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Four successful factors in VFX concept art for “Game of Thrones” 2

by Tobias Mannewitz, KARAKTER’s creative director. His work as a VFX concept artist for this show won him an Emmy Award for outstanding visual effects.

It was a great honor for the show’s VFX team, led by Pixomondo’s VFX Supervisor Rainer Gombos and VFX Producer Steve Kullback, to be nominated for the 64th Primetime Emmy Awards earlier this year. The fact that we won it in spite of stiff competition was really the icing on the cake. So, we certainly must have done some things right... right? As far as the conceptual side of the VFX production goes, there are certainly a few things about our attitude and approach for this particular show, which may have made a difference. So let’s take a look:

1: Pick your battles wisely

The tale of the noble houses of Westeros and their struggle for power contains a lot of fighting, from individual attacks via improvised skirmishes to grand battles with thousands of participants. In the world of TV show production, each of these events can be an impressive, but also costly endeavour. Besides all these battles, many more scenes called for VFX input. Even with a VFX budget that’s luxurious by TV show standards, funding is still limited, so it is crucial to get the biggest ‘bang for your buck’.
Many concept artworks had been created during pre-production to give a first impression of how a scene in a script would be translated to the screen. These artworks contained a lot of valuable information that could be tangibly assessed: How big is the visual impact of the idea? How relevant is is for the plot? How much would it cost to achieve this result? Is it worth the investment? Each scene needed to be pitched and approved individually, and concept art provided a way to make a judgement call. In a survival of the fittest type of descisionmaking, time, money and resources were invested only in those scenes of which the production team were certain that they would deliver a premium outcome.
Sketch for a discarded VFX shot.
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2: Supporting Role

Game of Thrones may boast some of the most impressive VFX shots created for a TV show to date, but there is a certain humbleness to the great majority of the shots. The reason for this understatement is that the show’s characters are always at the heart of the experience. It was very important to not overpower the actor or distract from their performance with digital set extensions that would compete for the audience’s attention – unless it’s really appropriate, as in a big establishing shot or other massive turning point where for once the location is the star.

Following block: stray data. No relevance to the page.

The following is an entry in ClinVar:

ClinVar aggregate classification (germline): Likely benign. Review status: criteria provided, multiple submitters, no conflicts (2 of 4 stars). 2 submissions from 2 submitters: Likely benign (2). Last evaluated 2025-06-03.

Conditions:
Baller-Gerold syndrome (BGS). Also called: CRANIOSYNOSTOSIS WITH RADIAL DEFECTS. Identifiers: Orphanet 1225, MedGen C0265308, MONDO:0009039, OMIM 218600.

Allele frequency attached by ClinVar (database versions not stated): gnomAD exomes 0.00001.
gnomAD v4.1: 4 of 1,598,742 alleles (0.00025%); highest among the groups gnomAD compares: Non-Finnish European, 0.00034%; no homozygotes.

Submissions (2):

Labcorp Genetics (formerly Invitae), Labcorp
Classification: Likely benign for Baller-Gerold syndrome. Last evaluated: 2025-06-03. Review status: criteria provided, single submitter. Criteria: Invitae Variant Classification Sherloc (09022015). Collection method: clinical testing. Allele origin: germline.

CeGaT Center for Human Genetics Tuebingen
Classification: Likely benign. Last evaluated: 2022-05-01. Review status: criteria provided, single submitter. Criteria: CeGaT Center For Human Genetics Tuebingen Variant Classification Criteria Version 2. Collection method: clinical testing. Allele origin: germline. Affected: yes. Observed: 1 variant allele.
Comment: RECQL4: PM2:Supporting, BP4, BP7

Some VFX shots were intentionally unassuming. Here we decided to very simply extend the corridor, rather than designing an elaborate grandiose backdrop.
Letting the acting take centre stage

3: Enhance Reality

George R. R. Martin’s books on which the series is based, have a very much down-to-earth tone. They feature mundane, gritty action even amongst the rich and powerful, taking their drama from very realistic observations and personalities. The makers of the show went to great lengths to ensure that this realistic patina remained present in the TV adaptation.
Instead of mostly shooting against green screens and relying on VFX do the rest, they went to remote places like the highlands of Northern Ireland, the glaciers of Iceland, and the battlements of Dubrovnik, Croatia, where they found stunning footage fodder. Under these conditions, the role of VFX was not to surpass these backdrops or turn them into entirely new and different locations, but to tweak, enhance and alter them just enough to turn them into a location on Westeros that should feel just as believable as our own world. The same method of enhancement of reality was also applied to the sets.
The role of VFX was not to compete with or surpass the art department’s work, but to take their elements and designs, and carefully extend them, true to the initial artistic direction. Ideally, VFX was able to build a bridge between the studio sets and the real locations. Last but not least, the VFX designs created for the first season formed their own virtual reality, to which the new shots had to stay true. When it turned out that some of the shots planned for the second season made it necessary to redesign the Red Keep, this task was handled with utmost care so as to not break the audience’s belief and immersion.

4: Adapt to the production needs

A TV show with annual installments is a very fast-paced production environment. The designs for the majority of the VFX shots had to be carried out over a period of only 70 man-days. To adapt to this time scale, some shot designs had to remain more suggestive ‘sketches’ rather than beautiful pixel-perfect concept art.
We took this coastal location in Ireland as the basis for the Pyke castle.
How it was translated into the final scene.
The concept ‘sketch’ painting.
In order to produce stunning final shots from these images, VFX supervisor Rainer Gombos and VFX producer Steve Kullback, used our ‘sketches’ in combination with reference imagery from the sets and locations to brief the Pixomondo VFX team. Our concept art provided the vision for the shot, but the reference detail was crucial in bridging the gap between the suggestive mood of the concept art and the details necessary for the frontal shot. Getting the right balance between speed and useful information was critical in achieving the best results.

Conclusion

The four points we’ve highlighted here aren’t limited to this specific project. They are general tips for good practice that we’ve picked up along the way, and we try to apply the core values to all our projects.